past 150 years is unusual because Ishaak, the bridegroom and Ishakali the bride are both men.
Thus the history is filled with evidences proving the existence of homosexuality in past.
Whereas in the past 10 years world over, for the lesbian and gay rights, we find that the legal
initiatives have shifted from the right to be privately sexual, that is the right to have same-sex
relationships at all, to the right to be individual civic subjects, protected from discrimination
in the work place and in the provision of services, toward the right to have relationships given
status by the law. This shift in rights-focus, from decriminalization, to civil protection, to
civil recognition is, not entirely a linear one. Thus in recent years a number of jurisdictions
had relaxed or eliminated laws curbing homosexual behaviour. (Sadock)(2009)
Indian Society and Homosexuality
Homosexuality is a social stigma which is still prevalent in many countries including India.
Indian society which is considered to be traditional and collective in many ways is also not
impervious to this difference among humans. Today the society is experiencing changes in
traditional cultural values, customs and mind-sets; despite this the mind-set about
homosexuality is still ambiguous and the society today seems to be at the crossroads. In
traditional Indian society, public discussions on sexuality as well as sexual preferences are
still a taboo. People feel hesitant to talk about sex education, sexual practices, and preventive
means etc. Though heterosexuality is well accepted in the society, but still people do not feel
comfortable to discuss it openly. In such a scenario expecting understanding and acceptance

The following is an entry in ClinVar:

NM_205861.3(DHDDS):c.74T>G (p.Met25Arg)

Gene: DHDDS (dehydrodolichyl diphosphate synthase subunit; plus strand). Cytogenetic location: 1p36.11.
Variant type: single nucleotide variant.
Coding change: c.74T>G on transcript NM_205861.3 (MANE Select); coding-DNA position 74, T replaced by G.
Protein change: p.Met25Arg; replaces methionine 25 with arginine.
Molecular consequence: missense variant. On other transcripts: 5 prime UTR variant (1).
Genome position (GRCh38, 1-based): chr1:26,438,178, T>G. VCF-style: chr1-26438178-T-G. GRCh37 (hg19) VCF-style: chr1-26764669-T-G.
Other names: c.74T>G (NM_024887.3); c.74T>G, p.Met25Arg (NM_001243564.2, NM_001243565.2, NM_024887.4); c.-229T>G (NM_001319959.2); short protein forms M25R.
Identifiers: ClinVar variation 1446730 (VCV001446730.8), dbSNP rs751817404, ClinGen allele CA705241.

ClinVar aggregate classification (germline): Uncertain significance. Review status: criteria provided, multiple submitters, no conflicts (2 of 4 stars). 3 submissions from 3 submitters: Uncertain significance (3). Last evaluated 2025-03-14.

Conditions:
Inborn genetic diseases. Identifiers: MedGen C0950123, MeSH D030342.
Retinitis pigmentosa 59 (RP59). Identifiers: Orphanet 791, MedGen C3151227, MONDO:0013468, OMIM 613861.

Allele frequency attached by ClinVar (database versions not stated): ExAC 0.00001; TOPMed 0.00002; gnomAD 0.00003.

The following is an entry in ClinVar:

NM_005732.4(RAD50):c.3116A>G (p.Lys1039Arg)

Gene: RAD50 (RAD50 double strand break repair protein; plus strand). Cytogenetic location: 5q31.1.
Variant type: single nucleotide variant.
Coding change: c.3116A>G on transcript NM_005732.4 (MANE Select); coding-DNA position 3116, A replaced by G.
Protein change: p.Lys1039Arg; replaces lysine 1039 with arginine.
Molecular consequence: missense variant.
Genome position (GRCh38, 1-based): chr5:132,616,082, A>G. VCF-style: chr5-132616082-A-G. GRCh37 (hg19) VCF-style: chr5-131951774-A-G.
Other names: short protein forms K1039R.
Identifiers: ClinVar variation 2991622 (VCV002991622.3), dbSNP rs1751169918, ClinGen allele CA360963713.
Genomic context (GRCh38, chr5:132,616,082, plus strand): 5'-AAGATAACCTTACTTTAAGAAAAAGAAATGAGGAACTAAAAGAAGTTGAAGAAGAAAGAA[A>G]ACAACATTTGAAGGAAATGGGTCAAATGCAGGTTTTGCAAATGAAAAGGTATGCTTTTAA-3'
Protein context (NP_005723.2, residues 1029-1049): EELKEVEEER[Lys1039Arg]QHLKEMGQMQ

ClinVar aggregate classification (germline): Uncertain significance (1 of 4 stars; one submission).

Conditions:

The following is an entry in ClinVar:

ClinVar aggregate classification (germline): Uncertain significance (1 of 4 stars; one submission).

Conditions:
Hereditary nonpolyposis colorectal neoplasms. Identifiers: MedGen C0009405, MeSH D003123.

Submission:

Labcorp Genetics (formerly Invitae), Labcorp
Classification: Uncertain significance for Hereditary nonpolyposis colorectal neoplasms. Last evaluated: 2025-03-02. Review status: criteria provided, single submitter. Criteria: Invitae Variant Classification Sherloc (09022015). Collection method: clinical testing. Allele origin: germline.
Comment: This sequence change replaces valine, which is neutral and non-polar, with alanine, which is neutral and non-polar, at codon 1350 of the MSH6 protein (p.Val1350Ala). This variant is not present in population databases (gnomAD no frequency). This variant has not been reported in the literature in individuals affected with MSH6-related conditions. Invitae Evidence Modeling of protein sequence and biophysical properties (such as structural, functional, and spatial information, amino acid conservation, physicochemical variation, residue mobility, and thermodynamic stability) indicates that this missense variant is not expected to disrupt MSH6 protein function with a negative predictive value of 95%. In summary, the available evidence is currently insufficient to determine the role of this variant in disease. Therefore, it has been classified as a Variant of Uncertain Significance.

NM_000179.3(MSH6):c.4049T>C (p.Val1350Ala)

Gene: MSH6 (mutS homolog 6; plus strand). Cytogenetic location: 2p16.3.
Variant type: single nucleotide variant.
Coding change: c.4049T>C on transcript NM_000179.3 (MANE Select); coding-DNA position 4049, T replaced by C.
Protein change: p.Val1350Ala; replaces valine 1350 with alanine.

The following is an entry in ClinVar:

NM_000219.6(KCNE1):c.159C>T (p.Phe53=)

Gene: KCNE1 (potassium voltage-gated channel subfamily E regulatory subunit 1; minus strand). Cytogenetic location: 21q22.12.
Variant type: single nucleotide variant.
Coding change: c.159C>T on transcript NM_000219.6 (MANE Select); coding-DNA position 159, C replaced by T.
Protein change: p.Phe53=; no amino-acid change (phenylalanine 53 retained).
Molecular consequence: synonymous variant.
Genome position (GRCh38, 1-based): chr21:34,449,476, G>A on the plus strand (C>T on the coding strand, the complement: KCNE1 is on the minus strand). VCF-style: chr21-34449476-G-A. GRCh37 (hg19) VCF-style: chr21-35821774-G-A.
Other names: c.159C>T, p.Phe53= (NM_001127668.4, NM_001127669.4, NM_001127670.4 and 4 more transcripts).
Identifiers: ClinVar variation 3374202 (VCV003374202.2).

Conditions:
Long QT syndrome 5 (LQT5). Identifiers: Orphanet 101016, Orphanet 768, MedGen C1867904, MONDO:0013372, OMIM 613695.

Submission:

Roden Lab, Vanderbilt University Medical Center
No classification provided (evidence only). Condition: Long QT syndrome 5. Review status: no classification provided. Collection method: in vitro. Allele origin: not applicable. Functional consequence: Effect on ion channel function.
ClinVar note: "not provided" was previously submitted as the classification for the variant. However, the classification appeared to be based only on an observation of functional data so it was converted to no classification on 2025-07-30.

often combined with a lack of adequate legal protection against discrimination on grounds of sexual orientation and gender identity. sacred narratives and ancient law books. in schools and in hospitals. They are singled out for physical attack – beaten. The author concludes it essay by leaving two questions behind as to how attitudes towards homosexuals in ancient India affect modern-day attitudes. prosecution. In addition to this the author discusses the problems homosexuals have to face due to the large dominating heterosexual 2 . mistreated and disowned by their own families. the unrepresentative samples surveyed and the failure to distinguish desire. And in some 76 countries. consensual same-sex relationships – exposing individuals to the risk of arrest. The author laid down various theories. Devdutta Pattanaik (2001) in which he discusses the existence of homosexuality from ancient India. sexually assaulted. Further he turns to the Indian scenario to find the existence of homosexuality. Deeply-embedded homophobic and transphobic attitudes.of homosexuality is difficult. tortured and killed. about the factors affecting sexuality. expose many lesbian. He discusses about the definition of ‘homosexuality’ in the context of early 20th century. Is our approval or disapproval of same-sex affection and intercourse dependent on ancient values? “Homosexuality and India” (Jacob)(2012) is an article which starts with a positive aspect by the referring the acceptance of homosexuals in various countries and by putting forth the fact that there is no deference between a homosexual and a heterosexual in any manner. discriminatory laws criminalize private. in at least five countries. views of anthropologist etc. He further shows the existence of concept of homosexuality around the world. so far no such progressive changes have taken place as regards social and legal recognition and homosexuals remain victims of violence in different forms supported by the state and society. They are discriminated against in the labour market. imprisonment — even. Of late however. (Singh)(2015) REVIEW OF LITERATURE ‘Homosexuality in Ancient India’ is an essay written by Dr. gay. for which he turns to three sources: images on temple walls. The author further discusses the complexity of human sexuality due to various reasons such as the associated stigma and social repression. bisexual and transgender (LGBT) people of all ages and in all regions of the world to egregious violations of their human rights. behaviour and identity etc. In India. the death penalty. the society is opening up and becoming somewhat liberal mostly in urban and metropolitan areas.